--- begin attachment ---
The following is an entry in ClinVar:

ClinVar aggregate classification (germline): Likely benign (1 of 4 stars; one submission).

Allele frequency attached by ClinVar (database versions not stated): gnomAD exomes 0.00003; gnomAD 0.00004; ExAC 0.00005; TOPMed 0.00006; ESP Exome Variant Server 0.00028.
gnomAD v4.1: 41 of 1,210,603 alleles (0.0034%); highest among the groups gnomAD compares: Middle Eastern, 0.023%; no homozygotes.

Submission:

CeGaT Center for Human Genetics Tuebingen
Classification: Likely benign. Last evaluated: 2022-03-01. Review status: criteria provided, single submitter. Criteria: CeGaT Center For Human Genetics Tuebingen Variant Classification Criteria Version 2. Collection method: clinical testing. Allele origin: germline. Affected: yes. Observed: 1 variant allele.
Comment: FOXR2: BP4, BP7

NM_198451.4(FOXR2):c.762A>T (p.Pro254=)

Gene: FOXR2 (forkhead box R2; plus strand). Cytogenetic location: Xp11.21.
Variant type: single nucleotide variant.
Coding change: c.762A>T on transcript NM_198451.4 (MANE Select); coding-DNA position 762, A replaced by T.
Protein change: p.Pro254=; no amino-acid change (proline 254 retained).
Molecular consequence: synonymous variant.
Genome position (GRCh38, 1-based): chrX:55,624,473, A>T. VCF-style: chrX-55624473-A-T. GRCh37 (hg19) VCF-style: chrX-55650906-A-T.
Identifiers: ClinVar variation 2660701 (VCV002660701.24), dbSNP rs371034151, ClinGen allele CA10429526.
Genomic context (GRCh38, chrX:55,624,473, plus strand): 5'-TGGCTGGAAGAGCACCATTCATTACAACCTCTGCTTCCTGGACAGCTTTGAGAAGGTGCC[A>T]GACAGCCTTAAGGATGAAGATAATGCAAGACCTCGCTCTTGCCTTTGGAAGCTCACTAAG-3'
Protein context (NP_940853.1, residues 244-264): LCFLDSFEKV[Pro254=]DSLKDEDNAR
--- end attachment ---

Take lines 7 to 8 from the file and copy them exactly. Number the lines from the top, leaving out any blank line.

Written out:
Classification: Likely benign. Last evaluated: 2022-03-01. Review status: criteria provided, single submitter. Criteria: CeGaT Center For Human Genetics Tuebingen Variant Classification Criteria Version 2. Collection method: clinical testing. Allele origin: germline. Affected: yes. Observed: 1 variant allele.
Comment: FOXR2: BP4, BP7